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Old 06-22-2012, 10:25 AM
 
Location: Gatineau, Québec
21,960 posts, read 27,390,495 times
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Quote:
Originally Posted by Stumbler. View Post
(eg. the claim recently that not long ago, for the first time in history, there are more Canadians in the West than the East now)
What definition of the East is being used to make this claim?
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Old 06-22-2012, 11:24 AM
 
Location: Sunnyside, Calgary
250 posts, read 550,377 times
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Quote:
Originally Posted by Acajack View Post
What definition of the East is being used to make this claim?
of Ontario (on both sides).
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Old 06-22-2012, 11:37 AM
 
Location: Gatineau, Québec
21,960 posts, read 27,390,495 times
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Quote:
Originally Posted by mikeinalberta View Post
of Ontario (on both sides).
Ho-kay. Grouping Quebec and the Atlantic provinces together as a "region" is kind of a weird construct.
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Old 06-22-2012, 02:18 PM
 
242 posts, read 439,362 times
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Ontario and Quebec still have 62.5% of the country's population. No doubt though there are great jobs available out west right now. But Alberta's population percentage wise is no different now then it was 30-40 years ago. The media hype of Canada's western provinces taking over is not as impressive as it sounds. Ontario and Quebec are not losing people contrary to what some media reports lead people to assume. In fact, Quebec is gaining about 75,000 new people a year NET while Ontario is gaining 150,000 new people each year. These numbers already take into account people moving to other provinces.

BUT I do think over the next 20-30 years you are going to see Western Canada play an increasing role in the Canadian economy and as a result their population will increase further. An Alberta of 5 million people is probably only about 20 years away (they are projected to hit the 4 million mark by the 2016 census). But voting wise, Ontario and Quebec will continue dominate with 199 out of 338 seats in the 2015 election. The two provinces will receive a combined 18 extra seats. Alberta and BC will each get 6 new seats for a total of 12 for Western Canada.

Last edited by travis3000; 06-22-2012 at 02:27 PM..
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Old 06-22-2012, 06:17 PM
 
Location: Toronto
3,338 posts, read 5,800,632 times
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Quote:
Originally Posted by Acajack View Post
What definition of the East is being used to make this claim?
Quote:
Originally Posted by mikeinalberta View Post
of Ontario (on both sides).
Yeah, that's probably it. I first heard about it on the radio and some news articles I think -- the claim that the "West" has just surpassed the "East" in population earlier this year for the first time in history based on the census, where upon closer inspection they excluded Ontario as neither eastern nor western.

http://www.ctv.ca/CTVNews/TopStories/20120208/census-data-release-120208/

Latest Census confirms Ontario's decline | The Current with Anna Maria Tremonti | CBC Radio
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Old 06-25-2012, 12:41 AM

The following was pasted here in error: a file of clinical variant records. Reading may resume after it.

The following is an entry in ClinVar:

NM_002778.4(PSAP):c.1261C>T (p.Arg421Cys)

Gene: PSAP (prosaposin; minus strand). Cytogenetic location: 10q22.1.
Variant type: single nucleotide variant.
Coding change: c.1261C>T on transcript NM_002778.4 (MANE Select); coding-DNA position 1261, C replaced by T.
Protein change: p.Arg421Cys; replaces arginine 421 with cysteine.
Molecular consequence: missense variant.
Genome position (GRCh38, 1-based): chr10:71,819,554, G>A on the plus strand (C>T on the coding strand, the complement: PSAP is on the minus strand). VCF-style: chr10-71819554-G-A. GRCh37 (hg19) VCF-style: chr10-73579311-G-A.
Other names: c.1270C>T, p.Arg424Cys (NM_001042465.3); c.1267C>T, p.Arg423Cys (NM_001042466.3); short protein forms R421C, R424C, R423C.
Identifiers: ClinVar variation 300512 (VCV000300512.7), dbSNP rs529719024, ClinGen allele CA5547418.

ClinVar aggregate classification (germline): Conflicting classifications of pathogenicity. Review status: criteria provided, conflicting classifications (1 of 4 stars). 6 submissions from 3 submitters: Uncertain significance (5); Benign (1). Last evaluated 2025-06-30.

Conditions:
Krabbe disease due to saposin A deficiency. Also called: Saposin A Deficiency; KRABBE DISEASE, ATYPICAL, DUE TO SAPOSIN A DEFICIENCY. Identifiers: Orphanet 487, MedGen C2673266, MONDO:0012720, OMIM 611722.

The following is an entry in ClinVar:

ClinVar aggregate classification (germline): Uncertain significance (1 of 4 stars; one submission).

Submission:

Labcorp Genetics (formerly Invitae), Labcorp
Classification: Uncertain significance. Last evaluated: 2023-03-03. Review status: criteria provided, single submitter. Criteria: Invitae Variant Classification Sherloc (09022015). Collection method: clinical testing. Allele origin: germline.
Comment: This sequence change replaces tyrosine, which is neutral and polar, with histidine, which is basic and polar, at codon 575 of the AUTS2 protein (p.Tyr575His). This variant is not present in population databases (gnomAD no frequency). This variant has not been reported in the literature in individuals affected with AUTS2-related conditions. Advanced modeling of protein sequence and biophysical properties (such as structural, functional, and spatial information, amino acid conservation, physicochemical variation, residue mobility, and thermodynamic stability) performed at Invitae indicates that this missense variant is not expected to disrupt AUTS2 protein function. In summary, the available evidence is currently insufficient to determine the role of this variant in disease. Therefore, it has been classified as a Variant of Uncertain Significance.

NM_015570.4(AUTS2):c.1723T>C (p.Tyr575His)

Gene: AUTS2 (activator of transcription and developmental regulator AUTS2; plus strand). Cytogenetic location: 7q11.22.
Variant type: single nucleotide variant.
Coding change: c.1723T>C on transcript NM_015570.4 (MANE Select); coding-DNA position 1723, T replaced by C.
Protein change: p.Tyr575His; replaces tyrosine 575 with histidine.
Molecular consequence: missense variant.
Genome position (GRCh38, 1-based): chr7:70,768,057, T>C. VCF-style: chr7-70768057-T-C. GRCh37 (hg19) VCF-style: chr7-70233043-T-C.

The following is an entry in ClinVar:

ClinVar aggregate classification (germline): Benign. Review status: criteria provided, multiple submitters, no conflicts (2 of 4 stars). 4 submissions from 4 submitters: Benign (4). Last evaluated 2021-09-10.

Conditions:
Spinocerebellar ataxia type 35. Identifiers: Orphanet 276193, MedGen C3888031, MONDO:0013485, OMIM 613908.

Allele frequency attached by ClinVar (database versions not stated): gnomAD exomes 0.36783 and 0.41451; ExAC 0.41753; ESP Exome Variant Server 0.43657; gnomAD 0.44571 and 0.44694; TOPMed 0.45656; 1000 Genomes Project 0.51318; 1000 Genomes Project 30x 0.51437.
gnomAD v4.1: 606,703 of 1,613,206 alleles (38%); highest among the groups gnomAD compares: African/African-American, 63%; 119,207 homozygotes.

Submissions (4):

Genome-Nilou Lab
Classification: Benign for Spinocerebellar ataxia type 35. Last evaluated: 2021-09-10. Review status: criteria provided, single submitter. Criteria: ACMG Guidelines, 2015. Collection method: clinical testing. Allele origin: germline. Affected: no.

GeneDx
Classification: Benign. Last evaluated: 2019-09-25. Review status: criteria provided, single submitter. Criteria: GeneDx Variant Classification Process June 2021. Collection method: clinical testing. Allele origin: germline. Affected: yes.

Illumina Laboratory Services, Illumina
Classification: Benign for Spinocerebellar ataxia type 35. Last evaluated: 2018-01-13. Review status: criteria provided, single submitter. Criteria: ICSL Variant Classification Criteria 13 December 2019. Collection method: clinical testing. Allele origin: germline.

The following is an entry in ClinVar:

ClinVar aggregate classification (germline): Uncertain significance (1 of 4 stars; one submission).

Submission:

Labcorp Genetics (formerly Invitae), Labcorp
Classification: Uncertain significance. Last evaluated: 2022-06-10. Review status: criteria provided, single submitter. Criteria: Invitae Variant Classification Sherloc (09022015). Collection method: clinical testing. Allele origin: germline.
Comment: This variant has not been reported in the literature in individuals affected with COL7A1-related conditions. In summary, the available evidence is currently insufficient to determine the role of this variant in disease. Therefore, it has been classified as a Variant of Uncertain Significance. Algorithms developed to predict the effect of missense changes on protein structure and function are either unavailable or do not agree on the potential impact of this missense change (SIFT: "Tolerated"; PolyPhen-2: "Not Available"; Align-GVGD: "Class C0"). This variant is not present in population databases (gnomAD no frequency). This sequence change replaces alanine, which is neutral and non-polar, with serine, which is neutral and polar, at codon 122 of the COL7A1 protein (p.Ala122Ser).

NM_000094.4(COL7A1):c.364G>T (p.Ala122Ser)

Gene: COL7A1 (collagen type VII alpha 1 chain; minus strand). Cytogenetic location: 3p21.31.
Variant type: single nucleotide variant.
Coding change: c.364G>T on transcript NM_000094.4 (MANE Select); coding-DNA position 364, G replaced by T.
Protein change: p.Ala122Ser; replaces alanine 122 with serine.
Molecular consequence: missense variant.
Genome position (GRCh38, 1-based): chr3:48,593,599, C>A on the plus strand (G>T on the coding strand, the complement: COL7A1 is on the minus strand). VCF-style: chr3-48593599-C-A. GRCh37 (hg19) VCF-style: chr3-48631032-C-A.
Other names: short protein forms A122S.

Location: The heart of Cascadia
1,328 posts, read 2,652,680 times
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Quote:
Originally Posted by Acajack View Post
Ho-kay. Grouping Quebec and the Atlantic provinces together as a "region" is kind of a weird construct.
Yes I think grouping Canada as 'west/east' is overly simplistic. I see it as British Columbia, the Prairies, Ontario, Quebec, the Maritimes + Newfoundland, and then the territories.

Ontario isn't really 'eastern Canada' because northwestern Ontario is actually closer to the west coast than it is to St John's, and even Toronto has far more of a 'central' feeling than an eastern feeling.
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Old 06-26-2012, 01:51 PM
 
312 posts, read 946,860 times
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Quote:
Originally Posted by callmemaybe View Post
Yes I think grouping Canada as 'west/east' is overly simplistic. I see it as British Columbia, the Prairies, Ontario, Quebec, the Maritimes + Newfoundland, and then the territories.

Ontario isn't really 'eastern Canada' because northwestern Ontario is actually closer to the west coast than it is to St John's, and even Toronto has far more of a 'central' feeling than an eastern feeling.
I always considered Ontario "Eastern Canada" (and Quebec and Atlantic Canada) and the prairies + BC "Western Canada". I always found Manitoba having more of a central feeling and it was around the center of Canada. I find east of Manitoba is eastern Canada and west of it is Western Canada and Manitoba is in the middle of the east and west in Canada.
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Old 06-28-2012, 05:35 AM
 
Location: The heart of Cascadia
1,328 posts, read 2,652,680 times
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Quote:
Originally Posted by ExtremeMan8 View Post
I always considered Ontario "Eastern Canada" (and Quebec and Atlantic Canada) and the prairies + BC "Western Canada". I always found Manitoba having more of a central feeling and it was around the center of Canada. I find east of Manitoba is eastern Canada and west of it is Western Canada and Manitoba is in the middle of the east and west in Canada.
Personally I'd consider Thunder Bay to be the line, but then again I haven't been anywhere between Waterton Lakes and Parry Sound so I can't really say from experience like you can.
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